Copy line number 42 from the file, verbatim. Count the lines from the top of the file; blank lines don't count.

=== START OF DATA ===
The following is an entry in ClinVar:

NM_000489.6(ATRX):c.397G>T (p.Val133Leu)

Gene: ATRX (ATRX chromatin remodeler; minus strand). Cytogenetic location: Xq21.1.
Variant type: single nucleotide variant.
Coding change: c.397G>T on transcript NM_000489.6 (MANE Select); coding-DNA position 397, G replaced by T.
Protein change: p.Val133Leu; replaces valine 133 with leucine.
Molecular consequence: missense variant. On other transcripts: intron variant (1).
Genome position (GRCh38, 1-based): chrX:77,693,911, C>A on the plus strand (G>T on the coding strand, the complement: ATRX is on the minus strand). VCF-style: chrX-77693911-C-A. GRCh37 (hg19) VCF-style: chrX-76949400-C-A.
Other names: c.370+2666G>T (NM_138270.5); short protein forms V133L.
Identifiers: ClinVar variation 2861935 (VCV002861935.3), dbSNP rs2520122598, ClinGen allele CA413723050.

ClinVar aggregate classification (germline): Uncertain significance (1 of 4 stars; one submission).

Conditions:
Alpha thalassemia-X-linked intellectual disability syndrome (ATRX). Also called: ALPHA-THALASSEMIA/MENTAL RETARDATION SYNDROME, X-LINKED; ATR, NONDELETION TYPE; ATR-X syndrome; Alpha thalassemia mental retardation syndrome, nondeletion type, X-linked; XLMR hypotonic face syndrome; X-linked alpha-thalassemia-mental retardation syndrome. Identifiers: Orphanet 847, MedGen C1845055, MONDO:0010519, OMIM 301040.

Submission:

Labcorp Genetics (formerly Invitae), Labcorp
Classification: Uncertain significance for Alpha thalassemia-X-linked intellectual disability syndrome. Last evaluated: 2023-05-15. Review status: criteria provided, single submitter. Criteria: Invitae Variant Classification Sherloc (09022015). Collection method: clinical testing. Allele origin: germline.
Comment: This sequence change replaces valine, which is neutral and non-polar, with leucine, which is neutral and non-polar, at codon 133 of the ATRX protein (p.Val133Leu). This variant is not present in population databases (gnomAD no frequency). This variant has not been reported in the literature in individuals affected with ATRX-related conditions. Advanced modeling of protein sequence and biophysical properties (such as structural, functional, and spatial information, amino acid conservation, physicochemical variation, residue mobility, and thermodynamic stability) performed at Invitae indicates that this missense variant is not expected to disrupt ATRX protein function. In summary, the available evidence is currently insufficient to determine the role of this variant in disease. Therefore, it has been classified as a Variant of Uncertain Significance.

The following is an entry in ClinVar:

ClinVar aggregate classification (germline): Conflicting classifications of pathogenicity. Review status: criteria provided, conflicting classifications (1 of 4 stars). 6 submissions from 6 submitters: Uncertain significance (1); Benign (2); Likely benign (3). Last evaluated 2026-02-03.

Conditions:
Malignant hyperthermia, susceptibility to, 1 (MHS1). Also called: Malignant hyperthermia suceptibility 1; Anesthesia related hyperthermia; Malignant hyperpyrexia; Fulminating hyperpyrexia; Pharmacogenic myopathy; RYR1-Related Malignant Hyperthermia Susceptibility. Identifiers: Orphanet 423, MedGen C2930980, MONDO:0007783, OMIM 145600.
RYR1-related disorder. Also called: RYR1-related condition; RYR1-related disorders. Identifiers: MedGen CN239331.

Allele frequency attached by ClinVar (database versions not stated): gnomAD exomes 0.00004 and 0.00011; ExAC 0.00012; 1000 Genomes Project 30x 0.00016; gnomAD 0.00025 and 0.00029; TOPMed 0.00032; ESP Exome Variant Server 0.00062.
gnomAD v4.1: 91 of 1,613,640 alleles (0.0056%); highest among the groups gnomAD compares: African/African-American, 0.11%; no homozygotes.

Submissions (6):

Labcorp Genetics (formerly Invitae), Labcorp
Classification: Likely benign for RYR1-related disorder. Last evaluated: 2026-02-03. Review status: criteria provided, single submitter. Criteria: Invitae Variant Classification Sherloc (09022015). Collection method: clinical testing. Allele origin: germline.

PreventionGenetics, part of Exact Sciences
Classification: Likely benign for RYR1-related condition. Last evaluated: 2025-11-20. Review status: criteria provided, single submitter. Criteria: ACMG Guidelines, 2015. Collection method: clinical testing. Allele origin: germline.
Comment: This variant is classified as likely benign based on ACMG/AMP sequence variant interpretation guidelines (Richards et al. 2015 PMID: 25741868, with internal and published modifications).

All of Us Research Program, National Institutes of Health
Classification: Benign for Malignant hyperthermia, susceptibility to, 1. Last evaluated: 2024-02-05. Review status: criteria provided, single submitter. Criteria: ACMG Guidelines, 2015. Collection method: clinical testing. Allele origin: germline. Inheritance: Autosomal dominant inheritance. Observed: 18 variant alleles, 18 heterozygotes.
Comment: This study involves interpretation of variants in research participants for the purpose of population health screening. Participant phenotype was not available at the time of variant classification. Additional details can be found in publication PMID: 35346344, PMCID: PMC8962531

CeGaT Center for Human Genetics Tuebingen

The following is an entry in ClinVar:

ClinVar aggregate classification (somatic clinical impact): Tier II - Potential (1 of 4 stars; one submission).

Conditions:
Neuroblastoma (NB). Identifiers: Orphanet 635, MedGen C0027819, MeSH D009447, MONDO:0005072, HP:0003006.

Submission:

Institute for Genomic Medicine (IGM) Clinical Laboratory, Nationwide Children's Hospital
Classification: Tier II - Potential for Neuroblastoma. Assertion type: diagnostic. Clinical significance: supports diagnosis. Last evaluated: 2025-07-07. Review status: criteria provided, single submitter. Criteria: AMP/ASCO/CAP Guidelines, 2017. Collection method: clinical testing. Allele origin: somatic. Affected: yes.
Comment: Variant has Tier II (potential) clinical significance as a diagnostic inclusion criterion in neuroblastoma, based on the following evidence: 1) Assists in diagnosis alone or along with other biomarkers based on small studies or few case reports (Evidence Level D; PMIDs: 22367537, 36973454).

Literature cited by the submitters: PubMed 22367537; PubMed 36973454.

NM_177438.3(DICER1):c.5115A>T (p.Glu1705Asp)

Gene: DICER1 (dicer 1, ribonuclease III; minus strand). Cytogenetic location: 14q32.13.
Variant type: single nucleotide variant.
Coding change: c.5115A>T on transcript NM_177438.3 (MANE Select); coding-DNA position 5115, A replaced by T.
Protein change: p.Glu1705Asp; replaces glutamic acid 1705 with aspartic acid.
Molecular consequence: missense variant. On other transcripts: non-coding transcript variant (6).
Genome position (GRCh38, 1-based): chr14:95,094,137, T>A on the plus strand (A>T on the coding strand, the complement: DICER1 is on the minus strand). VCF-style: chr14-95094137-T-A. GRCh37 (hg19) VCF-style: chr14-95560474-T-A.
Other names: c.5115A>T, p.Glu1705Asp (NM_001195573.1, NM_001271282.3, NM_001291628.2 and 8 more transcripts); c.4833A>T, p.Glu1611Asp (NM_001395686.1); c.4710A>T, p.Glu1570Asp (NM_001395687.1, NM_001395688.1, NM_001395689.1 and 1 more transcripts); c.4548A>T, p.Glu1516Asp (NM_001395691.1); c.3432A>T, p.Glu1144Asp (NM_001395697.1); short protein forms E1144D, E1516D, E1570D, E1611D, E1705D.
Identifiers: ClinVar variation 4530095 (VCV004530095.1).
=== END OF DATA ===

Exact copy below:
Comment: Variant has Tier II (potential) clinical significance as a diagnostic inclusion criterion in neuroblastoma, based on the following evidence: 1) Assists in diagnosis alone or along with other biomarkers based on small studies or few case reports (Evidence Level D; PMIDs: 22367537, 36973454).